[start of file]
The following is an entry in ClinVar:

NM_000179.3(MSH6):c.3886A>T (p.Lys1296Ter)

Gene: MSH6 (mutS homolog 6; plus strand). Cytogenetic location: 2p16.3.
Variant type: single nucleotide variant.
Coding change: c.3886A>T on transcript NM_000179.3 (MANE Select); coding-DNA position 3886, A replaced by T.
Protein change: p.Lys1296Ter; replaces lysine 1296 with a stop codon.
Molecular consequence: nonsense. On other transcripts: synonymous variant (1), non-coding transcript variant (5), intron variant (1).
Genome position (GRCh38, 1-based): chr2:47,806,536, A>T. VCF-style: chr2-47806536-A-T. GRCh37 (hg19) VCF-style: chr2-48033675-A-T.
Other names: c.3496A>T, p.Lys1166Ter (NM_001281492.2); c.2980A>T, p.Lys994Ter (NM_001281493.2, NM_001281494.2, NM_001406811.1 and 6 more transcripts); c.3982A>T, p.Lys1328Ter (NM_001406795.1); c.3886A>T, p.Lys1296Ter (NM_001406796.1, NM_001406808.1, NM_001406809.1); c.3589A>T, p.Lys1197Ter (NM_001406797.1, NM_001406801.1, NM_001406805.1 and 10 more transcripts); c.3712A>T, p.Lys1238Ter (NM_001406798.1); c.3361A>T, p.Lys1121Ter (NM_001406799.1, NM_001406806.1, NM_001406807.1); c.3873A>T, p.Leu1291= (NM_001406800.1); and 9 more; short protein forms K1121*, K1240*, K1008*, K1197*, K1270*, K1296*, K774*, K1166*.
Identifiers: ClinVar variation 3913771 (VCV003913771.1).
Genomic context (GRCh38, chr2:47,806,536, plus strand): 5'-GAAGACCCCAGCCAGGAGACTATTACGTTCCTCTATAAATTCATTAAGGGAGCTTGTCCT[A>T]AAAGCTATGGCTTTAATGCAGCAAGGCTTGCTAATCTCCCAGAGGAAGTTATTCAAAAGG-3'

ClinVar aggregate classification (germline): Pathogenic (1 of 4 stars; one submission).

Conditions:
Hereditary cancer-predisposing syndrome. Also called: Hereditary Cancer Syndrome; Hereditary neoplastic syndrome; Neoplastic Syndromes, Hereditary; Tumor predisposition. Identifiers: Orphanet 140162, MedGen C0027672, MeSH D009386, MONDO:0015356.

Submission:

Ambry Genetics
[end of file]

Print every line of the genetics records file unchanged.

The following is an entry in ClinVar:

NM_000179.3(MSH6):c.3886A>T (p.Lys1296Ter)

Gene: MSH6 (mutS homolog 6; plus strand). Cytogenetic location: 2p16.3.
Variant type: single nucleotide variant.
Coding change: c.3886A>T on transcript NM_000179.3 (MANE Select); coding-DNA position 3886, A replaced by T.
Protein change: p.Lys1296Ter; replaces lysine 1296 with a stop codon.
Molecular consequence: nonsense. On other transcripts: synonymous variant (1), non-coding transcript variant (5), intron variant (1).
Genome position (GRCh38, 1-based): chr2:47,806,536, A>T. VCF-style: chr2-47806536-A-T. GRCh37 (hg19) VCF-style: chr2-48033675-A-T.
Other names: c.3496A>T, p.Lys1166Ter (NM_001281492.2); c.2980A>T, p.Lys994Ter (NM_001281493.2, NM_001281494.2, NM_001406811.1 and 6 more transcripts); c.3982A>T, p.Lys1328Ter (NM_001406795.1); c.3886A>T, p.Lys1296Ter (NM_001406796.1, NM_001406808.1, NM_001406809.1); c.3589A>T, p.Lys1197Ter (NM_001406797.1, NM_001406801.1, NM_001406805.1 and 10 more transcripts); c.3712A>T, p.Lys1238Ter (NM_001406798.1); c.3361A>T, p.Lys1121Ter (NM_001406799.1, NM_001406806.1, NM_001406807.1); c.3873A>T, p.Leu1291= (NM_001406800.1); and 9 more; short protein forms K1121*, K1240*, K1008*, K1197*, K1270*, K1296*, K774*, K1166*.
Identifiers: ClinVar variation 3913771 (VCV003913771.1).
Genomic context (GRCh38, chr2:47,806,536, plus strand): 5'-GAAGACCCCAGCCAGGAGACTATTACGTTCCTCTATAAATTCATTAAGGGAGCTTGTCCT[A>T]AAAGCTATGGCTTTAATGCAGCAAGGCTTGCTAATCTCCCAGAGGAAGTTATTCAAAAGG-3'

ClinVar aggregate classification (germline): Pathogenic (1 of 4 stars; one submission).

Conditions:
Hereditary cancer-predisposing syndrome. Also called: Hereditary Cancer Syndrome; Hereditary neoplastic syndrome; Neoplastic Syndromes, Hereditary; Tumor predisposition. Identifiers: Orphanet 140162, MedGen C0027672, MeSH D009386, MONDO:0015356.

Submission:

Ambry Genetics